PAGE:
News Wrap: Strong earthquake strikes Myanmar; militants bomb Afghan university
HARI SREENIVASAN: Five thousand miles away from Italy, another powerful earthquake rocked Myanmar today, killing at least four people. The 6.8-magnitude quake struck near the town of Chauk, 20 miles from the former capital of Bagan. Officials estimated almost 200 of Bagan's centuries-old Buddhist pagodas were damaged. The devastation could have been worse, had the quake not hit so deep underground.
JUDY WOODRUFF: Militants attacked the American University of Afghanistan in Kabul, the capital, today. At least one person was killed and 18 more were wounded.
Foreign staff and dozens of students were reportedly trapped inside the compound. Student witnesses said the shooting lasted for more than an hour.
ZIAUCOIN, Student, American University of Afghanistan (through translator): First, an explosion happened, and then we heard the sound of gunfire. Twenty of us were in the class. Two bullets hit on the door of our classroom. All the boys escaped through the window of the class.
JUDY WOODRUFF: There was no immediate claim of responsibility. This is the second time this month that the university or its staff have been targeted.
HARI SREENIVASAN: In South Sudan, at least 275 people have died in fighting between government troops and rebel forces. Each side blamed the other today for launching attacks in a northeastern town less than a week ago. Those reports came after word that opposition leader Riek Machar, who'd recently fled the country, is now in Sudan for urgent medical attention.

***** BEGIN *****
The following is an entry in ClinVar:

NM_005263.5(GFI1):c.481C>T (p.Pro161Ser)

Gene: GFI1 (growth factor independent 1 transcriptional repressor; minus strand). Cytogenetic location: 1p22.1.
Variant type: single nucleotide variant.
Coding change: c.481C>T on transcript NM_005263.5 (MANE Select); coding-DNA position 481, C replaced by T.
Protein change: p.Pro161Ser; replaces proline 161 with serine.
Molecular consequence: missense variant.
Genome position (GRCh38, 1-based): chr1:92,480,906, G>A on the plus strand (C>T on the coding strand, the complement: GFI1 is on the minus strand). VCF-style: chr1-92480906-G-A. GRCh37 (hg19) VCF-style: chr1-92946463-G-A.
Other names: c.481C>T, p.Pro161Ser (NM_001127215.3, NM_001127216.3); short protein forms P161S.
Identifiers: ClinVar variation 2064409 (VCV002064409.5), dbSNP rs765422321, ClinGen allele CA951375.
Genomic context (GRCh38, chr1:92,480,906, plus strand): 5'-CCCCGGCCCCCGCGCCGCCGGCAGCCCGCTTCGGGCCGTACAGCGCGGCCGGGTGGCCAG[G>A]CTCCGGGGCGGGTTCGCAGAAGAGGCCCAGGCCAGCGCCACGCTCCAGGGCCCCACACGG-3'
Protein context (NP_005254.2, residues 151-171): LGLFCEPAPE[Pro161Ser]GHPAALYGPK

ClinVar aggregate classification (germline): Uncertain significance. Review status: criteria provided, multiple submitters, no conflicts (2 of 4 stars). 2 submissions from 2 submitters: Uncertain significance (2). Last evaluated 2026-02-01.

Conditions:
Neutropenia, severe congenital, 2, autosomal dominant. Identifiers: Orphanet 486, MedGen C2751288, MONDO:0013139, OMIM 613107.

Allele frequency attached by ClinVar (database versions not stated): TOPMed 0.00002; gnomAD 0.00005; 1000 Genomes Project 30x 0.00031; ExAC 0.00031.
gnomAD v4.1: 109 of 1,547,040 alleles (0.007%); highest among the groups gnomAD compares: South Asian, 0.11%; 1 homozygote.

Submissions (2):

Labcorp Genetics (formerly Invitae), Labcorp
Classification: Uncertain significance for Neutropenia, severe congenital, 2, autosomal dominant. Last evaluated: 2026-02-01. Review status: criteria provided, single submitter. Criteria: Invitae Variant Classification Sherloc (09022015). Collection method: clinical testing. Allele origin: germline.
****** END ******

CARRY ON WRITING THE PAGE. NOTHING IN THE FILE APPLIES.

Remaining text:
JUDY WOODRUFF: North Korea's successful launch of a ballistic missile triggered swift condemnation today. It was fired from a submarine, and flew over 300 miles within range of hitting South Korea and parts of Japan. It is the farthest distance the North has successfully fired such a weapon. The foreign ministers of China, Japan, and South Korea denounced the launch today in Tokyo, in a rare show of unity.
WANG YI, Foreign Minister, China (through translator): China opposes North Korea's nuclear missile program, and opposes any words or deeds that could cause tensions on the Korean Peninsula. China will adhere to its consistent and firm stand of making persistent efforts towards denuclearization on the peninsula.
JUDY WOODRUFF: The U.S. State Department echoed that sentiment, saying its commitment to protecting its allies in the region from North Korean aggression was — quote — "iron-clad."
HARI SREENIVASAN: And stocks slipped on Wall Street today, led by drops in the health care and materials sectors. The Dow Jones industrial average lost nearly 66 points to close at 18481. The Nasdaq fell 42 points, and the S&P 500 dropped 11.